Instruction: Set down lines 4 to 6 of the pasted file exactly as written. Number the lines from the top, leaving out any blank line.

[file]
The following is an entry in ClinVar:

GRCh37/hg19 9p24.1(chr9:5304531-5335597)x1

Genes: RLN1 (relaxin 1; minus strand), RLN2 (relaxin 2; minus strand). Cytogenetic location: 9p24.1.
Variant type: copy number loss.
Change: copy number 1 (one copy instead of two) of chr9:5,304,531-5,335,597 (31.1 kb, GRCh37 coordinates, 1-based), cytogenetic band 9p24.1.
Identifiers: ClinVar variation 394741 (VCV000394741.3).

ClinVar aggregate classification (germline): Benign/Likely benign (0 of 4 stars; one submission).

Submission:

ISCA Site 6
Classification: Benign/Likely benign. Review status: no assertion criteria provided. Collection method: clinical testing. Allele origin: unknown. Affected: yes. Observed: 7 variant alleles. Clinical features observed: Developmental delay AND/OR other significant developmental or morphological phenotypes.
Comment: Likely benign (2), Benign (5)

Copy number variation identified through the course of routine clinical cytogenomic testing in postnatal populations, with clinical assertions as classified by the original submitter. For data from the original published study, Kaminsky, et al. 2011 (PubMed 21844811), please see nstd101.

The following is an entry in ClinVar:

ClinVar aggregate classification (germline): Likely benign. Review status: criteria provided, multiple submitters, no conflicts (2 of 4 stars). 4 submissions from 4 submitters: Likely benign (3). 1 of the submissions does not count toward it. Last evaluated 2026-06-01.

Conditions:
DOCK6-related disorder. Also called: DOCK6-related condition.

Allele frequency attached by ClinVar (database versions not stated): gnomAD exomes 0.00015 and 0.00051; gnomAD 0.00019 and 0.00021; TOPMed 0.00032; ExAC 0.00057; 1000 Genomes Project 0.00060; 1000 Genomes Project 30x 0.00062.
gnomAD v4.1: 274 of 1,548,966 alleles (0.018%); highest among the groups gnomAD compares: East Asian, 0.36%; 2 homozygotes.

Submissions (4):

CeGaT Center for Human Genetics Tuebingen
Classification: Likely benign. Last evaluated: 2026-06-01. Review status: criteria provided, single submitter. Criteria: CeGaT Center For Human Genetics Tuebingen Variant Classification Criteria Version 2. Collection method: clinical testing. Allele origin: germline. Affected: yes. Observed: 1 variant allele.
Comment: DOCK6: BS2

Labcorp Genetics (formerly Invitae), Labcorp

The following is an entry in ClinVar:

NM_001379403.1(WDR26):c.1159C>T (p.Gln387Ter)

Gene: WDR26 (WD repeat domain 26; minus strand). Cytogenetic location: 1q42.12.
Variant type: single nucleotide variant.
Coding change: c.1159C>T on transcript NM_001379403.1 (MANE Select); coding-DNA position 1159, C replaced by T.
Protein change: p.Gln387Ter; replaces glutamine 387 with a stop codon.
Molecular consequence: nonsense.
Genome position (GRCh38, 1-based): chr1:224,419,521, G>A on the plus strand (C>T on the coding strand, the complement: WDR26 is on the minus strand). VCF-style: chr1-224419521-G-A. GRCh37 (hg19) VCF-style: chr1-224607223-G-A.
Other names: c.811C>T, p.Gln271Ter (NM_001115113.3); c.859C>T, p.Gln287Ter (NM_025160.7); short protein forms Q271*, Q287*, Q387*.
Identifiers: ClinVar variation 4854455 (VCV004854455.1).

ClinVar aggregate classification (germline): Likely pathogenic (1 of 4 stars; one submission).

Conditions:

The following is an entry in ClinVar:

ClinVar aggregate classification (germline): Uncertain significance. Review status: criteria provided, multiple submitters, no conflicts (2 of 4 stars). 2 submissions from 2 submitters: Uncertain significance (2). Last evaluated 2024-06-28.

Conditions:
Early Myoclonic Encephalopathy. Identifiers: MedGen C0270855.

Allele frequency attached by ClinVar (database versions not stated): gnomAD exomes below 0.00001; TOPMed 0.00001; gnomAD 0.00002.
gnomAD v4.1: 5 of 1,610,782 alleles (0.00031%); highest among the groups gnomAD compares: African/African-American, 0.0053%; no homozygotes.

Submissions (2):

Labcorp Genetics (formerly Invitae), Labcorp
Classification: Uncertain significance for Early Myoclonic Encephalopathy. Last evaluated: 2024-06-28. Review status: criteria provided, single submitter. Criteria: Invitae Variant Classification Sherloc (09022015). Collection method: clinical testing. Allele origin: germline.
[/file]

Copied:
Variant type: copy number loss.
Change: copy number 1 (one copy instead of two) of chr9:5,304,531-5,335,597 (31.1 kb, GRCh37 coordinates, 1-based), cytogenetic band 9p24.1.
Identifiers: ClinVar variation 394741 (VCV000394741.3).